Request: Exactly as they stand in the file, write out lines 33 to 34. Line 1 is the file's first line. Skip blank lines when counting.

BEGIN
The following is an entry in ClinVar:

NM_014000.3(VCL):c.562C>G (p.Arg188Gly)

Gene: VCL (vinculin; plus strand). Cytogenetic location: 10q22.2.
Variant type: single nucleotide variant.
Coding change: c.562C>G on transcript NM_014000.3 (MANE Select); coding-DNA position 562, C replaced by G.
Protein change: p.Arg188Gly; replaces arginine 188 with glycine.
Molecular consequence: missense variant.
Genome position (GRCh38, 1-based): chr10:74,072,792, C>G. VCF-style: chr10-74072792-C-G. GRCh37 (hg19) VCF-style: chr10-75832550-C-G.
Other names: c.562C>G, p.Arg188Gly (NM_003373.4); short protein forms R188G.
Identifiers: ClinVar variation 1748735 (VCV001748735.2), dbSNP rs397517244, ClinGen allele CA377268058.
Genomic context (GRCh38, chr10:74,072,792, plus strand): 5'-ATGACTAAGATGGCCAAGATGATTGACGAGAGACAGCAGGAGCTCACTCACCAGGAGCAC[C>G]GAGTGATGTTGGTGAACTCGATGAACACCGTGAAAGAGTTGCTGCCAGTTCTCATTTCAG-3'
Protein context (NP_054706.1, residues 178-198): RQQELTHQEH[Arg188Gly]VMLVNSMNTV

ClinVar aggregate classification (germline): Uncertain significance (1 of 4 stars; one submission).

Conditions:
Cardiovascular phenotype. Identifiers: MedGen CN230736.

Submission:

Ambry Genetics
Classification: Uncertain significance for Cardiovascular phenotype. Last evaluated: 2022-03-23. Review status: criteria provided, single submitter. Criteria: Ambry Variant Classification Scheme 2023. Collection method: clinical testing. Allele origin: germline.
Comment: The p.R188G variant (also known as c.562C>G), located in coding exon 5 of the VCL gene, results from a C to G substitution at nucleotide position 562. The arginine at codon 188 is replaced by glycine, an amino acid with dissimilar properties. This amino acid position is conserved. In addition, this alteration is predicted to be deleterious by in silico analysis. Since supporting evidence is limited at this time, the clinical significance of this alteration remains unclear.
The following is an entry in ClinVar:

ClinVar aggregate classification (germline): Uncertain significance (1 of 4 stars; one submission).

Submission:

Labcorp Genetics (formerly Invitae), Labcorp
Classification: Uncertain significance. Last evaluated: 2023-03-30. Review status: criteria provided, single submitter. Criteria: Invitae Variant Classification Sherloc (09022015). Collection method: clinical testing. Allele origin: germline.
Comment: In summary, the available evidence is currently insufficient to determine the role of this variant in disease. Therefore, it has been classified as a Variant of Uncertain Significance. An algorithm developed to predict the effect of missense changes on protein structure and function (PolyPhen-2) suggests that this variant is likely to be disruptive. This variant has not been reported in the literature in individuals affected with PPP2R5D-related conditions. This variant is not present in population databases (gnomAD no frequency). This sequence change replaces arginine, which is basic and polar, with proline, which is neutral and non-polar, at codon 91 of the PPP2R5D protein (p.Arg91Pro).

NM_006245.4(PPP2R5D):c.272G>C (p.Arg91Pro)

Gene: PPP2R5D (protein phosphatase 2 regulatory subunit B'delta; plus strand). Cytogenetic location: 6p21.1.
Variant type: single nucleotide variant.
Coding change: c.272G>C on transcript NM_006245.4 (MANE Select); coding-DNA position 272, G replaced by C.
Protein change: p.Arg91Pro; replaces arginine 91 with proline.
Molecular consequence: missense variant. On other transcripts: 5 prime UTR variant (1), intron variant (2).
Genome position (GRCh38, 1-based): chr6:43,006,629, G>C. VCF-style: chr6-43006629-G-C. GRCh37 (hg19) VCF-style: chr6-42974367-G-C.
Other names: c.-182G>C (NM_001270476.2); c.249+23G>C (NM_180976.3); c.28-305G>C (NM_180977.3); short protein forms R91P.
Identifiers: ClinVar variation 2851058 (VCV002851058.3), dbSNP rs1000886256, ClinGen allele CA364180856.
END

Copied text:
Other names: c.-182G>C (NM_001270476.2); c.249+23G>C (NM_180976.3); c.28-305G>C (NM_180977.3); short protein forms R91P.
Identifiers: ClinVar variation 2851058 (VCV002851058.3), dbSNP rs1000886256, ClinGen allele CA364180856.